I attended school in Pendleton, a small town "down the road" from Anderson. While Anderson had a pretty diverse population and went through some major racial tensions in the 60s, Pendleton was about as whitebred as you can imagine.

During my time in the school system, we had one black student, Melba, who was a year younger than me, but she was the only black person in our community because she had been adopted by a white family. In my senior year or shortly thereafter, her little brother started school. He, too, was black, but I don't know if the two were related by blood or only by adoption.

Racism was present in the community. Ethnic jokes were common, and no one thought anything about them. However, I never saw any overt racism. Mostly because there weren't other ethnicities around to be racist toward.

Melba, the one exception, may have experienced some. I don't know. Looking back on it, I think the community sort of took pride in her. She was the token black they could point to and say, "See, we have diversity here." And, she was raised by whites. It wasn't like a whole family of "those people" had moved into the area.

I never once thought of myself as racist. I only considered one person I knew to be a racist. He was the father of a friend of mine, and he was very vocal about his dislike for anyone who wasn't white and CIS. He had a slightly higher opinion of women, but not much.

Once, when he saw Freddie Mercury on TV, he said, "That fella's queer as a three-dollar bill, but he sure can sing." It was as close as he could get to complimenting the man.

But, I have a confession, I was racist. I just didn't know it. It wasn't a strong, vibrant, bigotry, but it was there and, unfortunately, it still rears its ugly head from time to time, rising from the deepest, most entrenched reaches of my psyche to bite me on the ass. It's like an evil whac-a-mole game where I keep having to knock it back down. Each time it pops up, it's weaker, and I notice it earlier, but it's there.

The most recent situation involved a short story I wrote. In the first draft, I made the protagonist a black man. The only reason he was black was that I had been doing some research and had read about a black man from history who inspired a large portion of the character's persona, so when I wrote the character it felt right to make him African American.

However, by the end of the story, the character dies. He's the hero, albeit a tragic one, and his death is what allows the final defeat of the bad guys, but he dies.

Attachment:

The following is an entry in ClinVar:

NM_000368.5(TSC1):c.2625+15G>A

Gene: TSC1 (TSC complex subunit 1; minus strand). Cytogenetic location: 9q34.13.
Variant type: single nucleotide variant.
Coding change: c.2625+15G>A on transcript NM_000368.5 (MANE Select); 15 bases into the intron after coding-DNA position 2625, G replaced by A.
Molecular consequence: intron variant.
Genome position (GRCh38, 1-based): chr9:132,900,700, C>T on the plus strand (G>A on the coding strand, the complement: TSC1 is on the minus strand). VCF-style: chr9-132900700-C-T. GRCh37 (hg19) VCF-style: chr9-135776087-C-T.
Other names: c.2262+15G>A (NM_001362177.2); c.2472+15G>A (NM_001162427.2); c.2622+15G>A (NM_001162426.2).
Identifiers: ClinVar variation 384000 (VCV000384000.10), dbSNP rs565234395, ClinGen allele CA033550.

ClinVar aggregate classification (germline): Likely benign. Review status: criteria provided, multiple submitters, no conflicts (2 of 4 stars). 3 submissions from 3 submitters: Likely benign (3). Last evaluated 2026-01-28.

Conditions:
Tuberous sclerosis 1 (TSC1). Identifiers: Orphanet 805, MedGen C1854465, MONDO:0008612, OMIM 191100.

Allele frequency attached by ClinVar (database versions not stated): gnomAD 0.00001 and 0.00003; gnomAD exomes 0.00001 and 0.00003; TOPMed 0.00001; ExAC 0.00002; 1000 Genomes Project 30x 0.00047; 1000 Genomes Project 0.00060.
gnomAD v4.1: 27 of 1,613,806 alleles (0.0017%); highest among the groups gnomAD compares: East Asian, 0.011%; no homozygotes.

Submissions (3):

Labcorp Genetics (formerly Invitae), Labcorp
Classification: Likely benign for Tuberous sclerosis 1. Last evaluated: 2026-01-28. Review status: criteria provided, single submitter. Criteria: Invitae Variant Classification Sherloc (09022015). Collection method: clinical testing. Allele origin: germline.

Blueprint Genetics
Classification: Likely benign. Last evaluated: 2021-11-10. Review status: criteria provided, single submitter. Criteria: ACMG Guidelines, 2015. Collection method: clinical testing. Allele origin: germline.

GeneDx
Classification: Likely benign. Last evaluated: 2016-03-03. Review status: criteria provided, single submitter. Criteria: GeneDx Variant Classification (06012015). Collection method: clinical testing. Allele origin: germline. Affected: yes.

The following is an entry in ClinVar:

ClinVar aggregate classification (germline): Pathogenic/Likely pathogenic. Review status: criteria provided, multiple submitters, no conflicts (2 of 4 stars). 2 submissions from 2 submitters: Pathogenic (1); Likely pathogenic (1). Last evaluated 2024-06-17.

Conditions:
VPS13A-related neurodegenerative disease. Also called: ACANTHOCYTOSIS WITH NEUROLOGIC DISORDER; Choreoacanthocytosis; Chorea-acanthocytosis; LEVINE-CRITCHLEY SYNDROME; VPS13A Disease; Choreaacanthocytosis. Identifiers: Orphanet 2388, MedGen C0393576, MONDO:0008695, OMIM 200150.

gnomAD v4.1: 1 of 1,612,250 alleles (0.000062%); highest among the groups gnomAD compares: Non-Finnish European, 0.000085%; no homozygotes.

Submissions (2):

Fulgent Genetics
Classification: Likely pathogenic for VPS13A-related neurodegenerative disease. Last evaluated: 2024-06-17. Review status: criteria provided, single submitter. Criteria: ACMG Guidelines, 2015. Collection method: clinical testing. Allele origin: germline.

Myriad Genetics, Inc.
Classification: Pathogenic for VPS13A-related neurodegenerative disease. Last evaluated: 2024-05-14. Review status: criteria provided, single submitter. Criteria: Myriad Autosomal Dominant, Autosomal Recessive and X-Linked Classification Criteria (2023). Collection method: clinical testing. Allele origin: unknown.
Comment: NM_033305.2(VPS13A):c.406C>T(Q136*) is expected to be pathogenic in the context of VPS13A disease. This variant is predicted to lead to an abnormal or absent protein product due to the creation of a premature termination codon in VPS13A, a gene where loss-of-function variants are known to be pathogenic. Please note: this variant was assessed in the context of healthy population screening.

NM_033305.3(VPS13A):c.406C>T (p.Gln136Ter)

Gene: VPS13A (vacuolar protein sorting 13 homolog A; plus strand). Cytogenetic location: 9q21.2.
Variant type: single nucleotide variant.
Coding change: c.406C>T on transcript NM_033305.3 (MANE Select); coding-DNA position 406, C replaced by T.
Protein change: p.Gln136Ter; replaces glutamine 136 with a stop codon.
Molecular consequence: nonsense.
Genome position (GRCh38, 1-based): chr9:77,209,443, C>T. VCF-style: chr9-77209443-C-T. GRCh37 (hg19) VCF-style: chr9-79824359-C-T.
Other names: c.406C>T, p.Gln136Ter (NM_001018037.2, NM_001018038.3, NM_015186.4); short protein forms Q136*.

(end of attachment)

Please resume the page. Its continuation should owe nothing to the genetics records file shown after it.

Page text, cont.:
I was walking through town one day, considering the story, and a thought hit me. It felt like it came from nowhere, like a lightning bolt from a pristine blue sky. I thought, "Why is he black? Does his skin color have any effect on the story?"

No, it did not.

Then, I thought, "So, I've got a story with a black man, who doesn't have to be black, who dies for no other reason than to further the plot. Yes, I suppose there's some honor in his death and what follows, but it's also pretty stereotypical. Damn."

So, I went home and rewrote the entire story to make him a white guy.

Could I have left it? Sure. It was a good story as it sat. But ... no, I wouldn't allow that story to get into the wild, so to speak.

I couldn't do it because I've had too many conversations with African American friends, both in person and online, who made me recognize the inherent racism, albeit mild, in using that stereotype. You know, the one that says, "Hey, look! A black character! I bet he's dead by the end." People with a shade of skin darker than what can be achieved by a moderately tanned white guy are so often the "red shirts" of the fictional world that it's endemic.

Big, bold, in your face racism is easy to spot. This subtle crap, though, takes some serious self-analysis and awareness.

No one taught me to be racist. In fact, my parents were very progressive for their time and location. I never once heard either of them make a disparaging remark (beyond some ethnic jokes) about black people or, for that matter, folks from any other "race". Dad worked with people from a lot of ethnic heritages at the GM plant, and he was universally admired because he treated everyone with respect.

For the most part, I am color blind. Even to the point that, when describing a situation, I rarely mention the skin tone of anyone involved unless it plays a specific role.

And yet ... and yet, I fell into a racist stereotype while writing that story. Damn.

Thank you to all my friends, regardless of your ethnic background, who have helped me reach this point and who, I have no doubt, will continue to enlighten me in this regard and so many others. I love you all.

The Wandering Guru

Leave it to Ms. Angelou, a genius and an inspiration, to phrase it so succinctly.

Sunday, February 18, 2018

I love you ... yes, you

I have a friend named Donna. While our memories of how and when we met differ, we have certainly known each other for 35+ years. Last night, we had a pretty intense discussion about a lot of things, but one of them was love.

She said Hebrew has seven different words for love. They use a different word to express love for a spouse vs. love for a family member vs. love for a friend vs. love for tacos.